By Cori Badgley

In Sunset Sky Ranch Pilots Association v. County of Sacramento (2009) ___ Cal.4th ___  the California Supreme Court reversed the decision of the appellate court, which held that the denial of a conditional use permit renewal was a project under CEQA.  Although project denials are generally exempted from CEQA review, the appellate court reasoned that in this case the result of denying renewal of the permit constituted the whole of the action, and therefore, CEQA applied.  (See “Court Holds that County Has Power to Deny Conditional Use Permit Renewal, but CEQA Applies”.)  The California Supreme Court disagreed.

Sunset Sky Ranch Pilots Association, petitioner in this action, obtained a CUP in 1999 for airport operations.  Although the airport requested that the CUP span ten years before expiration, the County of Sacramento granted only a five year CUP in anticipation of a new East Elk Grove Specific Plan that could change land uses permitted in the area of the airport.  Approximately five years later, the airport requested a renewal of its CUP.  The County denied the renewal without conducting environmental review under CEQA.  The County claimed that the area surrounding the airport was changing, and the airport would no longer be an appropriate use of the property.  Although Petitioner sued the County on various grounds, the only issue addressed by the Supreme Court was whether the denial of the CUP renewal constituted a project, and therefore, CEQA applied.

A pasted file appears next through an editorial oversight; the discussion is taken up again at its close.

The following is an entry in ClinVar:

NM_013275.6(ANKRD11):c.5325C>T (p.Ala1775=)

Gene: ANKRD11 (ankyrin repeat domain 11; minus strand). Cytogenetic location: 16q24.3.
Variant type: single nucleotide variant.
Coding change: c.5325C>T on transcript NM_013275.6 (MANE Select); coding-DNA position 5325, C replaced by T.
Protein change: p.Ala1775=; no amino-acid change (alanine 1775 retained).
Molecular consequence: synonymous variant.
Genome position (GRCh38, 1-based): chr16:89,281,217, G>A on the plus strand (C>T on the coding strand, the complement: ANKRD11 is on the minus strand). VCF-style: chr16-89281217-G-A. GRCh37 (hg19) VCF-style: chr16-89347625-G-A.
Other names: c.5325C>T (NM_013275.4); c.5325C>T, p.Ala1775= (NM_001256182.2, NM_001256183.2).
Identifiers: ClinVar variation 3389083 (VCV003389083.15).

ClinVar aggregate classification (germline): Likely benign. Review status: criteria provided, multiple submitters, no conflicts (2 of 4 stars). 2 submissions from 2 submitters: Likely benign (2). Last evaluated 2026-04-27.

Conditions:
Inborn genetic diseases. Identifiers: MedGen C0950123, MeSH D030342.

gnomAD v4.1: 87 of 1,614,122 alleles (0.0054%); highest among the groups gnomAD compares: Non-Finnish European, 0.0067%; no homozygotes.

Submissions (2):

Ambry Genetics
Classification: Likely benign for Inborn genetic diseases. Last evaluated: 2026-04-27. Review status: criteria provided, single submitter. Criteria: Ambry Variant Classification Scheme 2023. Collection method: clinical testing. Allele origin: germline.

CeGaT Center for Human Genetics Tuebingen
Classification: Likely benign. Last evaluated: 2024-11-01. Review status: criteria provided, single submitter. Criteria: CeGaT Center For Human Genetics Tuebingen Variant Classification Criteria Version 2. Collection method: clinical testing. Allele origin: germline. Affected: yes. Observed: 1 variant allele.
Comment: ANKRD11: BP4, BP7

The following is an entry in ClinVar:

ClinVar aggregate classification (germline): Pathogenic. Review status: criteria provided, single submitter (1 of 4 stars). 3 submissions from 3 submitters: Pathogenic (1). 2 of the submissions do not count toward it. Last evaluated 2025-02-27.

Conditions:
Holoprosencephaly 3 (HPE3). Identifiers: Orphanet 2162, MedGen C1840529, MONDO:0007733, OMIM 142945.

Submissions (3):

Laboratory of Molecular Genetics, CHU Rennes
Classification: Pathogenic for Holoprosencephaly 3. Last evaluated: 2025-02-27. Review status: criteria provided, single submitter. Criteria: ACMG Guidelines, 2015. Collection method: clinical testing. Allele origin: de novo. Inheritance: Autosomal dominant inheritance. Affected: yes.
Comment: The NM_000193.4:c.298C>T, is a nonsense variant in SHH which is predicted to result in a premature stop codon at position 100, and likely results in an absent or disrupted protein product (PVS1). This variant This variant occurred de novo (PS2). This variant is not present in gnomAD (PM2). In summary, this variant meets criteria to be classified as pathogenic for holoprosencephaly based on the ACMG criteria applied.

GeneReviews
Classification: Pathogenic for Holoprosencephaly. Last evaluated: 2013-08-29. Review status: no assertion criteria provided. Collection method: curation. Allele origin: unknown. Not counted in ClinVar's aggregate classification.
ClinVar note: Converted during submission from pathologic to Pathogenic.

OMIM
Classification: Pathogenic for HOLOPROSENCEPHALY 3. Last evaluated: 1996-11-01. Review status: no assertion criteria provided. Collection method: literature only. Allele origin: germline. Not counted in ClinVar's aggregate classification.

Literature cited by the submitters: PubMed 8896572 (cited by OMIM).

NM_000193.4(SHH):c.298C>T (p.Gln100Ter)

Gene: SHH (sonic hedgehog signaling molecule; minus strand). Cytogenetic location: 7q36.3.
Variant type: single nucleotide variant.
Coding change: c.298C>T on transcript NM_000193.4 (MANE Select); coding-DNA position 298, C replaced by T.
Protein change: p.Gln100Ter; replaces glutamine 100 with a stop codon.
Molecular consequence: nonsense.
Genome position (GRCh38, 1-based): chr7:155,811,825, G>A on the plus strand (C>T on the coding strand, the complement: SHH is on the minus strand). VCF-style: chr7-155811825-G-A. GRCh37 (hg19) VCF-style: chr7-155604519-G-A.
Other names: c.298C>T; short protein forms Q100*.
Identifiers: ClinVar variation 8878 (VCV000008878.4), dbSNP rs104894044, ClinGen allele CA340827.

The Supreme Court held that the County’s refusal to issue a renewed CUP fell squarely within the CEQA exemption for a “project which a public agency rejects or disapproves.” (Pub. Resources Code, § 21080(b)(5).)  According to the appellate court, the exemption did not apply because the consequence of the permit denial included transferring pilots to different airports and closure of the airport, which may impact the environment.  Disagreeing with the appellate court’s analysis, the Supreme Court stated: “The Court of Appeal erred by deeming the consequences of a project denial to be part of the project itself.”  The only project at issue here was the denial of a permit.  Whether or not the airport already existed had no bearing on the scope of the project.  Since the project involved the County’s denial of a permit, the CEQA exemption applied, and no environmental review was required.

Cori M. Badgley is an associate at Abbott & Kindermann, LLP.  For questions relating to this article or any other California land use, real estate, environmental and/or planning issues contact Abbott & Kindermann, LLP at (916) 456-9595.

The information presented in this article should not be construed to be formal legal advice by Abbott & Kindermann, LLP, nor the formation of a lawyer/client relationship. Because of the changing nature of this area of the law and the importance of individual facts, readers are encouraged to seek independent counsel for advice regarding their individual legal issues.